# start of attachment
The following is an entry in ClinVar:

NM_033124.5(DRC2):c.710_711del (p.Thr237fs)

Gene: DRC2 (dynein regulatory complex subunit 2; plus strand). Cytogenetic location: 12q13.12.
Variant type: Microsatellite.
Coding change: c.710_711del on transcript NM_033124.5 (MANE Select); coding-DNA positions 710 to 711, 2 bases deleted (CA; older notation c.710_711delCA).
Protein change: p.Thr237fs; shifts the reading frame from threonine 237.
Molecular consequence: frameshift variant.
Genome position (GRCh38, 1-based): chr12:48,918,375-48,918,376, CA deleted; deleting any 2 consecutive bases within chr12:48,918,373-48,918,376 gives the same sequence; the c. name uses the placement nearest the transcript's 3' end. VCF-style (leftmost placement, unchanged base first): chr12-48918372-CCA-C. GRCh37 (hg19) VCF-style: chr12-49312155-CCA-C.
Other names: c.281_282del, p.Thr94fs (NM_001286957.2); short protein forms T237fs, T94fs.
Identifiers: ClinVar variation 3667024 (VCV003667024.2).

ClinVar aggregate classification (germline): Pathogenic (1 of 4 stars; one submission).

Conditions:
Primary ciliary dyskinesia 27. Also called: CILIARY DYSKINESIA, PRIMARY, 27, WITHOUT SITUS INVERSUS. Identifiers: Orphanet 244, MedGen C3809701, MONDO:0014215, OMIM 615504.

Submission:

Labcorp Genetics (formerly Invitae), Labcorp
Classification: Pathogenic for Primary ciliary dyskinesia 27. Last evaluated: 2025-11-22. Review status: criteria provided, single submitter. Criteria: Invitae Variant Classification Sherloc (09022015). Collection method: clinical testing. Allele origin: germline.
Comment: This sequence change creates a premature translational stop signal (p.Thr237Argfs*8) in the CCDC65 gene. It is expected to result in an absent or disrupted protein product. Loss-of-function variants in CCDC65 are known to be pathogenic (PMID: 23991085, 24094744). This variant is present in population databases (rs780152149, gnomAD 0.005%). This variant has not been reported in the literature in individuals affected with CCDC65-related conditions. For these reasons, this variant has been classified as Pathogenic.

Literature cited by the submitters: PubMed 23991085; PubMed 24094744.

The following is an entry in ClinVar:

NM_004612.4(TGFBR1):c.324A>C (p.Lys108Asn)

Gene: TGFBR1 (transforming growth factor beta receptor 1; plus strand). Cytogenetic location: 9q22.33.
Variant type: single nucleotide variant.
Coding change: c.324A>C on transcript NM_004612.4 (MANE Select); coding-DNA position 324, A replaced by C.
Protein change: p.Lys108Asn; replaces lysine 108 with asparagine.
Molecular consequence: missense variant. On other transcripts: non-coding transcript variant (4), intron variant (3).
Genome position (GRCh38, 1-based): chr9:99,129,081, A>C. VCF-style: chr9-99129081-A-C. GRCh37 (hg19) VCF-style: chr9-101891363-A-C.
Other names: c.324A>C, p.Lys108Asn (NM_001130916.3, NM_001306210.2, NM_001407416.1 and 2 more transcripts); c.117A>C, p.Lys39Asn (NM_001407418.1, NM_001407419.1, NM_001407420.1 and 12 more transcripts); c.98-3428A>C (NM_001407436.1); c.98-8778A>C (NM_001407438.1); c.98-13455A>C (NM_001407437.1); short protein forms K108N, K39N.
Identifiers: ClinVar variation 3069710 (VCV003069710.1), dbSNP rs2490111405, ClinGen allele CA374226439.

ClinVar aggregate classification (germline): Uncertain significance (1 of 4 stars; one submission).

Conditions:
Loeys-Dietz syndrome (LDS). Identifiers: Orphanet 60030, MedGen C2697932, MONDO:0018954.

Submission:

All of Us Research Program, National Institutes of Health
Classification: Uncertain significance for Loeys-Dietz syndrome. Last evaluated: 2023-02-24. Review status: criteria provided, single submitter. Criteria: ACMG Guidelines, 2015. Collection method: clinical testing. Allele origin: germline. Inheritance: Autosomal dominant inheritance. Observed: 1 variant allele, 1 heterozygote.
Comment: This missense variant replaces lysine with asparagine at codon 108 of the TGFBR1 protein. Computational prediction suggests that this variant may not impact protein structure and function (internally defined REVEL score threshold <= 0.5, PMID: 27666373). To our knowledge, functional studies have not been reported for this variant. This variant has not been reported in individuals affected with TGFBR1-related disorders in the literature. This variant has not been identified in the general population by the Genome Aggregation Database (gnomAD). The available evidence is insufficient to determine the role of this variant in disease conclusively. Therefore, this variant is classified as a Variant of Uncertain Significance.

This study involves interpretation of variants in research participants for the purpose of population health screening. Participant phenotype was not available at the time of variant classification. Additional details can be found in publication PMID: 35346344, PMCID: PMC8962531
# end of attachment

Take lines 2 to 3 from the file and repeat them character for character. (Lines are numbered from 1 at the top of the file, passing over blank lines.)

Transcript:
NM_033124.5(DRC2):c.710_711del (p.Thr237fs)

Gene: DRC2 (dynein regulatory complex subunit 2; plus strand). Cytogenetic location: 12q13.12.